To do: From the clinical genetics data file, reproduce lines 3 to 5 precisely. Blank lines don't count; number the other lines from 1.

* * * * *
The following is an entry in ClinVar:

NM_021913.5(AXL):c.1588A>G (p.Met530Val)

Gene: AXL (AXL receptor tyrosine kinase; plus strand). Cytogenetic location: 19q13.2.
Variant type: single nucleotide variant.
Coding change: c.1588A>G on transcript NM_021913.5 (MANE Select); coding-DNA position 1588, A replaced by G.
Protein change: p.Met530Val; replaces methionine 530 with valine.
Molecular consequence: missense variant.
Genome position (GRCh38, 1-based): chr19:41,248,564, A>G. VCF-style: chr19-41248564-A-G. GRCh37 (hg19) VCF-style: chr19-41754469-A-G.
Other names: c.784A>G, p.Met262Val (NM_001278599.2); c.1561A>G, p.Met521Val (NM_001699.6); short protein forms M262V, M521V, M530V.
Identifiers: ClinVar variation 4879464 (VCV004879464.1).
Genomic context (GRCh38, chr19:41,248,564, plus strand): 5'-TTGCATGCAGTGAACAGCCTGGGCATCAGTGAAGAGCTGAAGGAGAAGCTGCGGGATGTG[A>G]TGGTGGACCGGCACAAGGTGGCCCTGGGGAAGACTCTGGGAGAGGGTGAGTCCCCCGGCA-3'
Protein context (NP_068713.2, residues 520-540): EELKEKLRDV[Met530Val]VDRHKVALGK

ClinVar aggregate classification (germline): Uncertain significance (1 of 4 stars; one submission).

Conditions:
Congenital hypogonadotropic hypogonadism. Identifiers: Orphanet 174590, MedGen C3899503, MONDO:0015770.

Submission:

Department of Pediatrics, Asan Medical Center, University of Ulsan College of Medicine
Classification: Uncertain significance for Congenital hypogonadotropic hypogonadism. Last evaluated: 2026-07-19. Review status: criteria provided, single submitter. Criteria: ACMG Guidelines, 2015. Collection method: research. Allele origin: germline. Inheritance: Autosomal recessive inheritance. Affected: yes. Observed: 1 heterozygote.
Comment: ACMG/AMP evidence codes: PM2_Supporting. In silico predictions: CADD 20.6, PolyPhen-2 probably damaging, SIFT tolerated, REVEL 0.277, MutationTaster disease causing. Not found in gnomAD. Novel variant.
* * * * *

Gene: AXL (AXL receptor tyrosine kinase; plus strand). Cytogenetic location: 19q13.2.
Variant type: single nucleotide variant.
Coding change: c.1588A>G on transcript NM_021913.5 (MANE Select); coding-DNA position 1588, A replaced by G.